The Mother-Led Movement to Save Our Kids’ Climate

By Salesforce.org | May 5, 2021 | , , , | Education, Nonprofit

By: Devi Thomas, VP of Marketing Communications at Salesforce.org; and Frida Berry Eklund, Founder of Our Kids’ Climate

This Mother’s Day, I find myself pondering how much my kids have actually taught me. Even as a child, I was always drawn to all the great causes out there. But now, as a mom to two boys, my kids have shown me the well-paved path to a lifestyle of accidental activism. From planting trees to cleaning parks, eating less meat and reusing plastics, my kids are real examples of living a values-based existence day to day so we can all do better for each other and the world.

I believe that our children’s generation is key to creating lasting change in equality, justice, climate change, and human rights. We need to involve them, learn from them, and do better ourselves in protecting them. And I know Frida Berry Eklund, the founder of Our Kids’ Climate, agrees. Gen Z has discovered from a very young age just how much damage has been done to the world and they’re not going to rest until they fix it. I think this is my gift from my kids this Mom’s Day — and it sure beats flowers. It’s the gift of having my children teach me that everyday actions can make a world of difference.

Boys rolling in leaves

Children are teaching their parents that everyday actions can make a world of difference. | Pictured: Devi Thomas’ sons.

Devi Thomas: Frida, tell me more about Our Kids’ Climate, and why is it important?

Frida Berry Eklund: My climate-parent group, Våra barns klimat, founded Our Kids’ Climate in 2015, with an aim to bring the perspective of concerned parents to the UN Climate Summit in Paris. Since then, the network has grown exponentially, not least due to the millions of kids taking to the streets through initiatives such as Fridays For Future, The Sunrise Movement, and different youth-led lawsuits. Behind these kids are millions of concerned parents.

Our Kids’ Climate is a global collaboration of 58 climate-parent groups from 23 countries, working together to engage parents, caretakers, and families in climate action. Our common goal is to protect the kids we love from the climate crisis.

For the UN Climate Summit in Madrid in 2019, we wrote a ‘parent plea letter’ to the delegations calling on them to visualise their kids’ futures, as they were making decisions. The letter reached an estimated 500 million people through global media. We’ve supported groups with small microgrants at key times to help them mobilize people in their communities, and we’ve run a communications training program with some of the world’s most renowned environmental journalists to help parents build their media capacity.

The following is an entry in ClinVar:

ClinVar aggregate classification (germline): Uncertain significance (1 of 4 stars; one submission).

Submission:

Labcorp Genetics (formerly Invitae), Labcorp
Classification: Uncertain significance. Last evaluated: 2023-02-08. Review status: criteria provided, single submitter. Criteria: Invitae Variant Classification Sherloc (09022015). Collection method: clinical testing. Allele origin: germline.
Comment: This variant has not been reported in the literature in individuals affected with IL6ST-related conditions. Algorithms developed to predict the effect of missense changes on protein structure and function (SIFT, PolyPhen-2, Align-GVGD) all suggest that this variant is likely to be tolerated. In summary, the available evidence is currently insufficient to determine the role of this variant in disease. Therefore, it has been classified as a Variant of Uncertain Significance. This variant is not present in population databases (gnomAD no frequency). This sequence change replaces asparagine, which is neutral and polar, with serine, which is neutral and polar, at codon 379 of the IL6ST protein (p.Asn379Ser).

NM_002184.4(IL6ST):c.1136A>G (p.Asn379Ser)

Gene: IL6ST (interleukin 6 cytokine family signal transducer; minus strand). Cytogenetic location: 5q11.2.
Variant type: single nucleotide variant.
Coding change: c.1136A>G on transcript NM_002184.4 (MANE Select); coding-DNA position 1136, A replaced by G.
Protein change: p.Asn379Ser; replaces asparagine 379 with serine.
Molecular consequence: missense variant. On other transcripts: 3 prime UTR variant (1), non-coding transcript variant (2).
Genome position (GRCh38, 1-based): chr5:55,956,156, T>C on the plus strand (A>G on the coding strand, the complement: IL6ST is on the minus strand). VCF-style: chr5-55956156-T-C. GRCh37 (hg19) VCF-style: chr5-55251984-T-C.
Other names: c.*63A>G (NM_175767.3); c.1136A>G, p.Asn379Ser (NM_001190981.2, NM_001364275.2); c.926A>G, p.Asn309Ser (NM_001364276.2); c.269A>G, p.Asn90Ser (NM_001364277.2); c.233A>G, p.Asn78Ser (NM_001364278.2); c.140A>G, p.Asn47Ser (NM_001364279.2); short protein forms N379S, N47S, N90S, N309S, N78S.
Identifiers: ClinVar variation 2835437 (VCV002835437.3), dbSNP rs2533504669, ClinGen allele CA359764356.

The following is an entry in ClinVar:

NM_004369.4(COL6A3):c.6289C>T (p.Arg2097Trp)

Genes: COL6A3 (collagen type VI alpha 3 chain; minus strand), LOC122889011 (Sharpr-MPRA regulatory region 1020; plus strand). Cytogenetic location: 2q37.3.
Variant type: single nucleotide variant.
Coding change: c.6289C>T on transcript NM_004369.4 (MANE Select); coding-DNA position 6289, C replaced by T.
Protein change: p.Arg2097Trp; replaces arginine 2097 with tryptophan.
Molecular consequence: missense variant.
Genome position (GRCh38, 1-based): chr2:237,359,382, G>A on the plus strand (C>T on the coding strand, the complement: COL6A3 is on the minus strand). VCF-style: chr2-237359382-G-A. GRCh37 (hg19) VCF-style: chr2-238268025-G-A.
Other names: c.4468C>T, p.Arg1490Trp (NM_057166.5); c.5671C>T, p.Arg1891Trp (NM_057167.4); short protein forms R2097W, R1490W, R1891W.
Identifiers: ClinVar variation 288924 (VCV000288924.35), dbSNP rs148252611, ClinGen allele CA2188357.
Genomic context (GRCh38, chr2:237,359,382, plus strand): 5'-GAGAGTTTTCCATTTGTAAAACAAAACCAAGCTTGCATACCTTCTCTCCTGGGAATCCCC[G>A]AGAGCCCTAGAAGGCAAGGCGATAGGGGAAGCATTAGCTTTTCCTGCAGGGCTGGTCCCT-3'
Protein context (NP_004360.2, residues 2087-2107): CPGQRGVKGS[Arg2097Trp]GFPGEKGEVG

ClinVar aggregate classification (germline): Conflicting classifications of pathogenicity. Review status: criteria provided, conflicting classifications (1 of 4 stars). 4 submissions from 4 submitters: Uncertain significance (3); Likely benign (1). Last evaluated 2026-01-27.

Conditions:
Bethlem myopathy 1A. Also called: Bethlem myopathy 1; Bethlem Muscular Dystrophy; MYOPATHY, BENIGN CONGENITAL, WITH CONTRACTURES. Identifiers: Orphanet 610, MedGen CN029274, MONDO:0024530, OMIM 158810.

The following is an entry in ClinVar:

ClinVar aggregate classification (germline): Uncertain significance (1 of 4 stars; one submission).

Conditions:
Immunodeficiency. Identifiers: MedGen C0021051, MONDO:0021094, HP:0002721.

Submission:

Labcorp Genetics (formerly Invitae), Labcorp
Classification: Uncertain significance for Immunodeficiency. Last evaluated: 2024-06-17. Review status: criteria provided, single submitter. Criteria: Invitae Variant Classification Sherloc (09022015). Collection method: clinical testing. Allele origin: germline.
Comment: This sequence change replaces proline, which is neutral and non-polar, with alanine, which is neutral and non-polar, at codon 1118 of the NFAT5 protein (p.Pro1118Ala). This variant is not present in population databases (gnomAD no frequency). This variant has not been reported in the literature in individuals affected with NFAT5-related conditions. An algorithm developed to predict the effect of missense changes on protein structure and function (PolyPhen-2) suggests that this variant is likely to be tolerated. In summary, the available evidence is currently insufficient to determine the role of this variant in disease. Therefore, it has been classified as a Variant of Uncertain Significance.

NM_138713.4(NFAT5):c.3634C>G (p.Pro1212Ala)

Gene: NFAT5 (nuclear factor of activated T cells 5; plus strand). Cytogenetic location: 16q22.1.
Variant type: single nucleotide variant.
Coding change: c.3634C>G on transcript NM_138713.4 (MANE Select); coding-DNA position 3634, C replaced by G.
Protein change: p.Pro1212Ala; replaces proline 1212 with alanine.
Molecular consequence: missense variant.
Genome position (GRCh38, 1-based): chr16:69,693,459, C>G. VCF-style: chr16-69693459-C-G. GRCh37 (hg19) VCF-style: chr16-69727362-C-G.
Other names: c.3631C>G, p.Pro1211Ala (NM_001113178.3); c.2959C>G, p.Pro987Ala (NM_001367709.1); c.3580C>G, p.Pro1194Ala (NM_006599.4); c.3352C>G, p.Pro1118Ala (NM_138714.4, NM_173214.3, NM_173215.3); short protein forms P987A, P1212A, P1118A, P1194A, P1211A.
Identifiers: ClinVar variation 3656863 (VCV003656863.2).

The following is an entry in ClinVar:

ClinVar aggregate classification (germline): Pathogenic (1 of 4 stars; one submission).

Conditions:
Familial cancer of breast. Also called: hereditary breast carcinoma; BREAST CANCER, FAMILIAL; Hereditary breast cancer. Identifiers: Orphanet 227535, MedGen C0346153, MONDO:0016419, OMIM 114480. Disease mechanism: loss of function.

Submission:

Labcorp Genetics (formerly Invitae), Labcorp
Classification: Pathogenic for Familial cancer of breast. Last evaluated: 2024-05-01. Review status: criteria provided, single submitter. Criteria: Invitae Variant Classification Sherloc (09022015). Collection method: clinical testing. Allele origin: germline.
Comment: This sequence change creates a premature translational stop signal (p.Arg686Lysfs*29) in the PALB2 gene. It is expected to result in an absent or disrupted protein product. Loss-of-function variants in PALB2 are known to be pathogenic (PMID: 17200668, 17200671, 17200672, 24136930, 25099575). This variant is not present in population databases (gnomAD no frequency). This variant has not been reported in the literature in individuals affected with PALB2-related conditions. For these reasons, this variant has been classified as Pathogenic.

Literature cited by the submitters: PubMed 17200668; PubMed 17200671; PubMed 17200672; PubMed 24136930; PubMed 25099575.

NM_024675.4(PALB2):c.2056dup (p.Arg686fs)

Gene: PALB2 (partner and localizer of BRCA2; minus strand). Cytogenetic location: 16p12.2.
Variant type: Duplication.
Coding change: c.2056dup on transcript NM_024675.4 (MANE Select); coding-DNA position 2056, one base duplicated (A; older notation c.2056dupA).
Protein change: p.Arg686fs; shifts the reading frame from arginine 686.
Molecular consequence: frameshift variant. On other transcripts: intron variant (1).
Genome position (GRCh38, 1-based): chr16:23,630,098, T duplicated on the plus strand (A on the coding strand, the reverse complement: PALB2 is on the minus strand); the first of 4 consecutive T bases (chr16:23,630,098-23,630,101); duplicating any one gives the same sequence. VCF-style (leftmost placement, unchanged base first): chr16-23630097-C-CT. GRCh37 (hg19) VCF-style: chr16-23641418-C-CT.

There’s a lot to do for our small team of four mums who run Our Kids’ Climate part-time, but we are convinced that parent power can change the world! The parent movement has huge collective power, but it has not yet realized its full potential.

DT: As a leader in the parent-child movement around climate change, how do you encourage parents to think about and talk with their children about climate change?

FBE: 1. Start talking about it! Even with young children. Telling the truth is key. We need to normalize those conversations, and then involve our children in acting with us for the climate. It’s important we understand that the climate crisis is for us adults to solve. It’s in the next few years that decisions are taken, or not taken, that will impact our kids’ lives forever.

2. Read up on the topic. It’s important to know a little about the issue and what some good resources are, to help us have those conversations. Learn about the problem, the effects, and the solutions.

3. Make space for our childrens’ feelings in all this. We can see in many young people that they are upset, angry, and disappointed in us adults for not doing enough. Many grown-ups skirt around the importance of the topic, both at home and in school. We need to help our kids name and confirm their emotions — they are reasonable reactions to what’s going on around them.

4. Act — with or without your children. It’s important to show our kids that we take the issue seriously and we’re ready to both support them and do our part. Focus on things that can have ripple effects, like influencing your work to adopt a new travel policy, helping your sport club organize carpooling, or taking part in local decision making. It’s important that kids see us acting for their future.

5. Help children that are worried or are experiencing eco anxiety by finding a group or organization with like-minded people. There’s a real strength in acting together with others, and it can have a real impact. This is key to creating hope in young people.

DT: So why are parents important to tackle climate change?

FBE: Parents are found everywhere: in boardrooms and parliaments, in factories and farms, at school gates and community centers. The parent voice carries acute moral and emotional weight. It embodies the universal instinct to protect and care for children. Parent-led actions can resonate with diverse publics and policymakers, many of whom are parents and grandparents themselves, and can cut across ideological and political boundaries. Moreover, as parents we perform miracles on a daily basis in the name of the welfare of our children — parenting is a real superpower!